In an early scene of Shirley Jackson’s bone-chilling 1959 gothic novel, The Haunting of Hill House, a young woman named Eleanor Vance drives through tall trees. She is on her way to a menacing mansion, where she has pledged to spend the summer taking part in a supernatural study. A crackpot anthropologist named Dr. John Montague has decided that he wants to prove the existence of the paranormal once and for all, and sends out letters to several strangers who have had past experiences with ghosts and grief, inviting them to serve as his “assistants” in the house for several months.
It’s not a particularly alluring offer: to put your life on hold to sleep in haunted bedrooms while your blood-curdling screams are monitored. The two women who accept this proposition already have little to lose. Theodora (no last name given) is an eccentric artist and free spirit, a wandering woman who loves adventure almost as much as she hates commitment and emotional connection. Eleanor’s attraction to Hill House is a bit more complicated. She is in mourning for her mother, for whom she cared through eleven long years of debilitating illness. For a decade, Eleanor lived more or less as an on-call nurse, and she doesn’t quite know how to live without her familial obligations. So she takes a wild swing at independence: She sees Hill House as a formal break, a distraction, possibly even a direction.
Of course both women end up scared out of their minds. They are manipulated, tortured, and psychologically unraveled by the specters that inhabit the house. But Eleanor doesn’t know this yet. On her drive up the hill, she peers into cozy homes along the road and begins to fantasize about other paths she might have taken. She sees a country cottage and begins to daydream. “I could live there all alone, she thought, slowing the car to look down the winding garden path to the small blue front door with, perfectly, a white cat on the step,” Jackson writes. “I will light a fire in the cool evenings and toast apples at my own hearth.”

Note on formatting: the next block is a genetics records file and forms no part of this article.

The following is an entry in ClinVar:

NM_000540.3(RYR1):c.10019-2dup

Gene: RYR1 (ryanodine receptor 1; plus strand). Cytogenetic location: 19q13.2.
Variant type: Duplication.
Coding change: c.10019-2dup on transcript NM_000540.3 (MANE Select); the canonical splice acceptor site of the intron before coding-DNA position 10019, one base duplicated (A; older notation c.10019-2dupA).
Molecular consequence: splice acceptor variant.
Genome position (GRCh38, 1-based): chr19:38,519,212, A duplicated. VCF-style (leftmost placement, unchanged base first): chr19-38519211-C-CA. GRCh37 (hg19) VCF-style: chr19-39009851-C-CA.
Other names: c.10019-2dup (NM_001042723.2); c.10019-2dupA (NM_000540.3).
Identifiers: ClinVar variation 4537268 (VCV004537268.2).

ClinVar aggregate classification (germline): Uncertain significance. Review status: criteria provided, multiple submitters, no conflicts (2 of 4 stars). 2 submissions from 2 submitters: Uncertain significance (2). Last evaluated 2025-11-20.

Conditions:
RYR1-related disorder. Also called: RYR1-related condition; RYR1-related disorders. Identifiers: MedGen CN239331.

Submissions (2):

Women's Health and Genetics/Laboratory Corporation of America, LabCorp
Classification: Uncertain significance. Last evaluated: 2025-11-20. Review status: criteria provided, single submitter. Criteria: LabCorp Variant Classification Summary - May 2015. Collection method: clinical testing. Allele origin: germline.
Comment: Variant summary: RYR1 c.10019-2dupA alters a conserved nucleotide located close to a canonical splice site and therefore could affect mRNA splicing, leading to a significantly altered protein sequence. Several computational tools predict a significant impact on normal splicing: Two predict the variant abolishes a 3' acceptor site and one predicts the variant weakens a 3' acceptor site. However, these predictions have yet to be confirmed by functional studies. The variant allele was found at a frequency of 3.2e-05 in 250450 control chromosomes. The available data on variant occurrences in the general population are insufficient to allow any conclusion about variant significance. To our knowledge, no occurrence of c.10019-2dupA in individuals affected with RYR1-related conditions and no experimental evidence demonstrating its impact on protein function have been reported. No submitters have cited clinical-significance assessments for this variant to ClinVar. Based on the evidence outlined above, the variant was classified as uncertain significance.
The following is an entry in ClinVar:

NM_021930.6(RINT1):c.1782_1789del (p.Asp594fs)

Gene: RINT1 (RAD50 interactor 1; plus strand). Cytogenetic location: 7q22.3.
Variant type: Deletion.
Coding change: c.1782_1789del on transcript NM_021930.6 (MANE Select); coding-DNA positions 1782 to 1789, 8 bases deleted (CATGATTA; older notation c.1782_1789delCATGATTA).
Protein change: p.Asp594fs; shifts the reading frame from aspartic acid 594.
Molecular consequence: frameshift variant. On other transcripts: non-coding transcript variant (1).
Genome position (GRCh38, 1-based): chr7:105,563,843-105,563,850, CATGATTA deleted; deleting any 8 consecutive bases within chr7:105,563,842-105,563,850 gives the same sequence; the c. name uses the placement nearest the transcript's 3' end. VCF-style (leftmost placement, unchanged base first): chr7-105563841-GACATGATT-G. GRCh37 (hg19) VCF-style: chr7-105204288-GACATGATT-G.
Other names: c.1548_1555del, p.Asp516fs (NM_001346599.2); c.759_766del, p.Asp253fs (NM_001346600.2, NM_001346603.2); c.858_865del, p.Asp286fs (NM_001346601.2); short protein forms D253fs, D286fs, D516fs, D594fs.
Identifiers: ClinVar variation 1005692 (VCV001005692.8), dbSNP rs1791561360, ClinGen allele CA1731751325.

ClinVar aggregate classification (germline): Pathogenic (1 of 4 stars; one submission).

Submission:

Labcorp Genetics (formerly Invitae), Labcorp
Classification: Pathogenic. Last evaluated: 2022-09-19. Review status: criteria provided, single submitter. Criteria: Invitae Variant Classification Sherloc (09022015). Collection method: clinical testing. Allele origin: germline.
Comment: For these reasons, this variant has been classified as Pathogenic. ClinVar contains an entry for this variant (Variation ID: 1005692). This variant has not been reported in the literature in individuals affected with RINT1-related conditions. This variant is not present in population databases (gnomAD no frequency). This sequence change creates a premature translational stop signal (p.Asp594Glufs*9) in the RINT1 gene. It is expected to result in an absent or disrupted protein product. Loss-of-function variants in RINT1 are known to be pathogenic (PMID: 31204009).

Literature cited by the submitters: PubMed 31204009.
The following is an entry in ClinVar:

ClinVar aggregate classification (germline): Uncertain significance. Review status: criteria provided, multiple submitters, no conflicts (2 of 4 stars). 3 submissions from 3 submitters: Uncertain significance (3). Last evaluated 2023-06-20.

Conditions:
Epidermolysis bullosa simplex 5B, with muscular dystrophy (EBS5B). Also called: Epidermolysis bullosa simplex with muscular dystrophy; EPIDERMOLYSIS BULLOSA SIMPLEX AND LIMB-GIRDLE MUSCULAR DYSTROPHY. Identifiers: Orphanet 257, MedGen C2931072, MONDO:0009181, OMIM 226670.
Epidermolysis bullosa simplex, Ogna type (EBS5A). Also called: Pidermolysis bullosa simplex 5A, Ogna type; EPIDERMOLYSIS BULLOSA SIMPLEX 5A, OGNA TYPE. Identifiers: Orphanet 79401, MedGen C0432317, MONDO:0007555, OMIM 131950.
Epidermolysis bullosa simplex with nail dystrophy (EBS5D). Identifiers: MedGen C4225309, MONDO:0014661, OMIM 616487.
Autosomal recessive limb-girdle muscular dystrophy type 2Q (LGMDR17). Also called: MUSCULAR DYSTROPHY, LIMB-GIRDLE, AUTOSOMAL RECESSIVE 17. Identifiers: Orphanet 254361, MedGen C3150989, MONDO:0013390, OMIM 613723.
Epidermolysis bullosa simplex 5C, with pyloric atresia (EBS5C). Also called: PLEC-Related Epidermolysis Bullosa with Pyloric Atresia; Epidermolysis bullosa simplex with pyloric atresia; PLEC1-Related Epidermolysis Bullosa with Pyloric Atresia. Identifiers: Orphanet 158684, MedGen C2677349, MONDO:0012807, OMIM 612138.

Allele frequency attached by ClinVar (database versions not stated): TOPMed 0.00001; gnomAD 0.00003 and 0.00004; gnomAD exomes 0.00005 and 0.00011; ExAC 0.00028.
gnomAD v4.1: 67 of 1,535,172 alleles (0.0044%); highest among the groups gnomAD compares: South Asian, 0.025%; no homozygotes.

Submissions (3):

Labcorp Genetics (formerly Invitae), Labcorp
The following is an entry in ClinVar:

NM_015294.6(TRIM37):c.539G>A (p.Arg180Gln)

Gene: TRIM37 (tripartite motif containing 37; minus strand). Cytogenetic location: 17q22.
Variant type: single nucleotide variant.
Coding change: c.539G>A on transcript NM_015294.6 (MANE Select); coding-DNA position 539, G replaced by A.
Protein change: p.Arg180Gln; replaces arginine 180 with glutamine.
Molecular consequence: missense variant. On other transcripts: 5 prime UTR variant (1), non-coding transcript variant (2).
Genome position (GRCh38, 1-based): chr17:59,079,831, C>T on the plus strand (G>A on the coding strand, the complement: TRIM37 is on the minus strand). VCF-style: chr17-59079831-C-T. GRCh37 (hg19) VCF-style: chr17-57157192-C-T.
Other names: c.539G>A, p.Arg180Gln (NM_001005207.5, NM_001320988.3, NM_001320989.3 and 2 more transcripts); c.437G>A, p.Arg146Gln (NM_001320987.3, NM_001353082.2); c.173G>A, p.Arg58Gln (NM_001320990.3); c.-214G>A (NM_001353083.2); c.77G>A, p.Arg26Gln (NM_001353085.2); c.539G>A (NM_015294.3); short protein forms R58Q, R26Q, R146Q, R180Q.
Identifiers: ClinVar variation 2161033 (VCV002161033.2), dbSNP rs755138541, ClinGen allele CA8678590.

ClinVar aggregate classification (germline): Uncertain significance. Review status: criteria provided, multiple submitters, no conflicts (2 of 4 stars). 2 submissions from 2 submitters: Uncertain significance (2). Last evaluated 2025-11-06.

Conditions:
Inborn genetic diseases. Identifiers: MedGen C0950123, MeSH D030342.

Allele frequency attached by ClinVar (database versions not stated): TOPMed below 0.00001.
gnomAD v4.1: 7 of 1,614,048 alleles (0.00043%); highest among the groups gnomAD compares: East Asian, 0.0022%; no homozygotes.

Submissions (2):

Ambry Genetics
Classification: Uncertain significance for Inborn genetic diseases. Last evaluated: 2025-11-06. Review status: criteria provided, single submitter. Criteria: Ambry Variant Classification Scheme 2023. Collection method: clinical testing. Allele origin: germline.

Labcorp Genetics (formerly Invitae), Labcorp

These words find their way into the final episode of The Haunting of Hill House, a new 10-part series on Netflix from horror director Mike Flanagan, but it is not Eleanor who says them. Flanagan’s version of the show is not a direct adaptation, but a family drama inspired by the novel. He keeps much of Jackson’s glinty language, a few of her characters’ names, and the central conceit of a haunted house, but loses her original plot. Instead, Hill House, the Netflix show, follows the Crain family, a brood of five siblings and two parents who move into the house (in the series, it sits somewhere in rural Western Massachusetts) in the 1990s for a summer with the intention of fixing it up and selling it for cash.
In some ways, it makes sense that Flanagan departed from the book for a television series: We are used to settling in for sweeping, interconnected epics about families in hour-long chunks (a tradition that took off with The Sopranos and runs through This is Us). It would be difficult to stretch the fights and freak scares that take place inside Hill House into ten hours without a family to follow outside its walls. And yet, there is something lost in translation. Shirley Jackson’s novel is about lonesome people without anchors or attachments; they are vulnerable to the house because they are so vulnerable and untethered in life. Flanagan’s series places more webbing between its characters, even if the webs are made of spiders. He is not content to allow Hill House to simply isolate its visitors and take them apart; he needs to show some redemption in all the terror. Jackson’s novel leaves you queasy, uncertain about the world. Flanagan’s show attempts to leave you with a gooey heart and the warm assurance of human connection.